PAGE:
and the taut posture didn’t quite match up with them.

But somehow it didn’t matter to her anymore, the ever
pervading feeling of restlessness blurred almost everything that the
surrounding presently held.

Except of course, the tattered Bhagwat gita which formed an
odd companion in that otherwise ostentatious set up.

“Something to drink?” he asked again, a bit loudly this
time.

“Dhruv, I am afraid I have to leave,” she suddenly stood up,
pushing the chair behind with screeching noise.

He only stared, sitting motionless and clueless as to what
must have ignited this starkly contrasting behaviour.

“And everything I said or behaved was a farce. I don’t think
you should want to marry me,” with these words she had collected her bag and
walked out of the dark ebony door.

                *                             *                             *                             *


“Very awkward,” she murmured quietly, shifting her feet rather
briskly to communicate the turmoil within.

“What’s awkward about it? It was on my way and please relax.
It is not the first time a woman has walked out on me, leaving the big fat bill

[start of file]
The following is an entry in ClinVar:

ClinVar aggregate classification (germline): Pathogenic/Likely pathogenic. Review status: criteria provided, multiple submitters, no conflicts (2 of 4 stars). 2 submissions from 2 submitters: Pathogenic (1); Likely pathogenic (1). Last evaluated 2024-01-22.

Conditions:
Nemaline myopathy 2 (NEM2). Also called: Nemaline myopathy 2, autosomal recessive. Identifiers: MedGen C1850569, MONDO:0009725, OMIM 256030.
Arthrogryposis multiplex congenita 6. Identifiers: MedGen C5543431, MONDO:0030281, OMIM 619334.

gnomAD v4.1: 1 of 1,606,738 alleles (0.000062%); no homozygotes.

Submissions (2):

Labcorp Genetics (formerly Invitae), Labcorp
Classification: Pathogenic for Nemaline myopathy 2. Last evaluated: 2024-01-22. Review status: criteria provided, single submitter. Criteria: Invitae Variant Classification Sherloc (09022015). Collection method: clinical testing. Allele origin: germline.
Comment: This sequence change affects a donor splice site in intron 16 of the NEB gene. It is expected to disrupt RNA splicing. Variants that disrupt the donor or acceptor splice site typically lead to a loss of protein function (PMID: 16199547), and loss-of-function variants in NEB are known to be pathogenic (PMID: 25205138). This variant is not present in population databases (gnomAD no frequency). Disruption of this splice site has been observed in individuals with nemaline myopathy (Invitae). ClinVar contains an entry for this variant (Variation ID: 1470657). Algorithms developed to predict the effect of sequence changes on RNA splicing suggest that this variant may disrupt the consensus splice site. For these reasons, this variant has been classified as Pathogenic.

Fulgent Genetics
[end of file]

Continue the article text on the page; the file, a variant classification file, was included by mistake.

behind to be paid,” he spoke laughingly.

“I am so sorry. You shouldn’t have to be dragged into all
this,” she said haltingly.

“Please don’t apologise. I’m glad you were at least honest
about this,” he answered instantly.

The buzzing traffic outside helped reduce whatever little
conversation they may have entertained. 

He had now removed his blazer and hung
behind his seat, either to facilitate in his driving or perhaps because
astuteness of dressing didn’t matter anymore now.

“Those apartments on the side,” she pointed towards a set of
high rise beige coloured buildings.

He manoeuvred the car sharply to halt right in front of the
cast iron gates.

“Thanks a lot. I sincerely wish we had met in a better setup
and time frame,” she spoke while extracting herself out of the car.

He simply nodded and smiled, rushing off into the maze of
vehicles on the main road as swiftly as he had stopped. 



                *                          *                               *                              *
to be contd……
%d bloggers like this: